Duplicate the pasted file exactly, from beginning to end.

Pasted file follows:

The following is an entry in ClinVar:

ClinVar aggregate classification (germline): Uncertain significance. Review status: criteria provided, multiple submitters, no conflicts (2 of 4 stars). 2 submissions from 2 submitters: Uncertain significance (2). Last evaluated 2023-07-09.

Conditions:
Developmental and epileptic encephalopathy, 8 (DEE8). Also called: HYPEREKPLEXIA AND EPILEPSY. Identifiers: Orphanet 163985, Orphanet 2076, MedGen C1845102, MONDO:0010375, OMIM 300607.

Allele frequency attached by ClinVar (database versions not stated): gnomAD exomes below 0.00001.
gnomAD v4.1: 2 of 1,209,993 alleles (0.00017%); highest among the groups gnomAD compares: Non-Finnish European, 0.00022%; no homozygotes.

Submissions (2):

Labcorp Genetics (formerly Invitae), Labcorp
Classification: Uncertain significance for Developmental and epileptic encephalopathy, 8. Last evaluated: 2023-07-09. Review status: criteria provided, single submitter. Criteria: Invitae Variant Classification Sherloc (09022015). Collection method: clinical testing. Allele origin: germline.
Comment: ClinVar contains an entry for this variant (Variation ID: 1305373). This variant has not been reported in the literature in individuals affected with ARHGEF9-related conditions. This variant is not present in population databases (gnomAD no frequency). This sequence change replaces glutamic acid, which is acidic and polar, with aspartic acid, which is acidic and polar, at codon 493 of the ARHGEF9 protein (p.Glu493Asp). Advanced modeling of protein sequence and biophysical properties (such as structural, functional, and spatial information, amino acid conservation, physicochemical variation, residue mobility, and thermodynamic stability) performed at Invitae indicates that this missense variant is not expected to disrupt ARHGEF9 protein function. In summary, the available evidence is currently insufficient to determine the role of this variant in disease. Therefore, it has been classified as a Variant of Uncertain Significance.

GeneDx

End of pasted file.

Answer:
The following is an entry in ClinVar:

ClinVar aggregate classification (germline): Uncertain significance. Review status: criteria provided, multiple submitters, no conflicts (2 of 4 stars). 2 submissions from 2 submitters: Uncertain significance (2). Last evaluated 2023-07-09.

Conditions:
Developmental and epileptic encephalopathy, 8 (DEE8). Also called: HYPEREKPLEXIA AND EPILEPSY. Identifiers: Orphanet 163985, Orphanet 2076, MedGen C1845102, MONDO:0010375, OMIM 300607.

Allele frequency attached by ClinVar (database versions not stated): gnomAD exomes below 0.00001.
gnomAD v4.1: 2 of 1,209,993 alleles (0.00017%); highest among the groups gnomAD compares: Non-Finnish European, 0.00022%; no homozygotes.

Submissions (2):

Labcorp Genetics (formerly Invitae), Labcorp
Classification: Uncertain significance for Developmental and epileptic encephalopathy, 8. Last evaluated: 2023-07-09. Review status: criteria provided, single submitter. Criteria: Invitae Variant Classification Sherloc (09022015). Collection method: clinical testing. Allele origin: germline.
Comment: ClinVar contains an entry for this variant (Variation ID: 1305373). This variant has not been reported in the literature in individuals affected with ARHGEF9-related conditions. This variant is not present in population databases (gnomAD no frequency). This sequence change replaces glutamic acid, which is acidic and polar, with aspartic acid, which is acidic and polar, at codon 493 of the ARHGEF9 protein (p.Glu493Asp). Advanced modeling of protein sequence and biophysical properties (such as structural, functional, and spatial information, amino acid conservation, physicochemical variation, residue mobility, and thermodynamic stability) performed at Invitae indicates that this missense variant is not expected to disrupt ARHGEF9 protein function. In summary, the available evidence is currently insufficient to determine the role of this variant in disease. Therefore, it has been classified as a Variant of Uncertain Significance.

GeneDx